Money For Rope Q&A


Written By Alana Mazurke


Any band that uses two drum kits, lists Radio Birdman and Sunnyboys as their influences immediately has my attention.  Money For Rope has done that exactly. Their self titled debut record is sharp, energetic, and most importantly, lives up to their influences signature sound. This type of ‘surf rock’ though done before is done exceptionally well, transcending into modern day, commercially friendly, charismatic Australian rock.

Having opened for the likes of The Vasco Era and The Mess Hall, this six piece band hailing from Melbourne are receiving increasing amounts of attention and I was lucky enough to have keyboardist Rick Parnaby answer a few questions…



The self titled debut album came out mid November last year to much adoration and personally, it’s one of the standouts for me as a first record. You’d previously only released three LP’s as singles all of which available in vinyl. Do you think with digital downloads and media outlets nowadays the idea of vinyl records, as great as it is to listen to, are becoming less prevalent?

I think digital sales have rendered the CD obsolete but are probably boosting the popularity of vinyl.  I think music listeners desire a physical product, something to hold in both hands, contemplate the artwork and study the liner notes.  I love the ritual of putting on a record one side at a time; it forces you to pay attention and gives the music more value.  I can’t see us ever putting out an album without pressing up vinyl.  The sound quality shits on digital too.

Having toured Money For Rope relentlessly over the past months the process of writing new music; is it more common for the band whilst on the road or rather the case of sitting down and belting ideas out in a studio environment?

I don’t think we could possibly write on the road.  We’re operating at a very basic level of existence on tour, looking for the next meal or a place to sleep.  The first album was a bunch of Jules’ songs that we had been playing live for a couple of years.  More recently individual members have been bringing songs to the band and we demo them together.  We have to isolate ourselves to get any work done so we usually travel to a farm somewhere and play music for a few days without distraction.

Tracks “Misery Lane” and “Easy Way Out” have both been released with film clips, the latter being the most recent of the two. In all honestly it looks like the best time; I even had some half decent questions to ask in regards to the track but really, all I am interested in is that giant sandwich (link at bottom of the page). Is there a story to coincide with that work of art?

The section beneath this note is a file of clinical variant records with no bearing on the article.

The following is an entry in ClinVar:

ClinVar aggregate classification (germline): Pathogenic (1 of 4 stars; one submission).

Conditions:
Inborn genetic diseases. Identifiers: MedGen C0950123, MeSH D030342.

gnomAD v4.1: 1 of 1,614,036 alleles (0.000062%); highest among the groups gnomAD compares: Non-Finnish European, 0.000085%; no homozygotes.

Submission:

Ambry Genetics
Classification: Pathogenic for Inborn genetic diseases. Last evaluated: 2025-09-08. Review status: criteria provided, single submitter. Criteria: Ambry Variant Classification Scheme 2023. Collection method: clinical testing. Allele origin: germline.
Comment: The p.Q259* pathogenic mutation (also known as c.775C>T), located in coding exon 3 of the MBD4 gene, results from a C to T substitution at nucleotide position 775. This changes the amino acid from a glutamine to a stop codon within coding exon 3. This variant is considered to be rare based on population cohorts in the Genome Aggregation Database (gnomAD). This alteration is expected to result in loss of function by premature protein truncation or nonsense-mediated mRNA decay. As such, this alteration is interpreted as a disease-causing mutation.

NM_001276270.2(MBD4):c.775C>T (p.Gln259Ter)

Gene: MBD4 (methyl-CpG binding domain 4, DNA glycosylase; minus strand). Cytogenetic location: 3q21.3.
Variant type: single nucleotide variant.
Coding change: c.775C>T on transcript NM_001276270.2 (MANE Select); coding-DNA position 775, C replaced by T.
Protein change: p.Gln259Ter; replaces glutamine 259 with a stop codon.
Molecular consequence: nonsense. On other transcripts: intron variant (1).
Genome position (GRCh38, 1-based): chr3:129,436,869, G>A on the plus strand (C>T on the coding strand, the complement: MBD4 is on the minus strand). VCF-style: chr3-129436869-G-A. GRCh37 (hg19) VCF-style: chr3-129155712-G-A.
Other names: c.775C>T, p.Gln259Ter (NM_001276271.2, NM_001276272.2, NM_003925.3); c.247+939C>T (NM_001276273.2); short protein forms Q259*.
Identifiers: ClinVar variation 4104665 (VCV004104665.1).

That sandwich was created for a photo shoot.  It was made from the cheapest ingredients in the supermarket so it looks great but tasted fucking awful!  Good photo though.

Is Australian music predominately influential to the band? Listed influences include the likes of Radio Birdman, Sunnyboys and Saints. Is this a communal fondness; have you all grown up listening to this type of Australian rock or did one person introduce to another?

With six guys in the band there is a vast array of musical influences coming together.  We like to share music when we’re together, Jules introduced me to Birdman and I’ve loved them ever since.  I really like a sense of place within a song so I think there’s an automatic familiarity with a lot of Australian bands.  You can see a desert landscape in a Go-Betweens song or a childhood cricket match in a Paul Kelly song.  I think it’s good to write about what you see and capture a place or a time.

You’ve most recently come off a touring support with Tim Rogers and The Bamboos who are somewhat advocates for Money For Rope. When choosing your own local supports for headline shows, what do you look for in a band? Do you feel the band then becomes equally proponent to the support?

We haven’t really had that many headline shows but when we do we usually choose a support band that we like to have a beer with and love to listen to.  Of course we are advocates for these groups but they probably don’t need us to be, we may be begging them for a support next year.

As a band originating from Melbourne, how do you feel the local music scene is faring? For someone who hasn’t lived here over two weeks, the amount of music on offer is pretty overwhelming, yet there are still so many people not attending live shows. Why do you think this is? Do you notice a difference at all when touring interstate?

Melbourne is really spoilt for choice when it comes to live music, which is great.  I think the abundance of good music makes Melbourne crowds hard to please which motivates us to perform better.  I don’t think you can say there is a Melbourne ‘scene’ cause there are about two hundred different Melbourne ‘scenes’ which make the musical culture so vibrant.  Other cities have totally different crowds.  Adelaide, which is often bypassed by touring bands, is generally very warm and friendly and we love to play there, Brisbane is another relaxed and fun place.  All the good pubs in Sydney are shutting down so we often end up playing to bored eighteen-year-old hipsters.  All in all I reckon Melbourne’s doing alright.

You’ve had the ability to play at a few festivals now, most recently Melbourne Big Day Out and the upcoming Golden Plains Festival.  What’s your take on festivals? Do you have any highlights thus far when playing at one?

I’ve been going to Golden Plains and Meredith for years and always went to Big Day Out as a kid so it was a blast (as well as terrifying) to be on those stages.  I don’t know what else to say, it’s just really good fun.

What cans fans expect of Money For Rope in 2013 apart from sustaining more injuries?  

No more injuries please!  Instead we’ll record another album through the winter and release ASAP.  I imagine we’ll travel about the place making new friends and sinking Melbourne Bitters.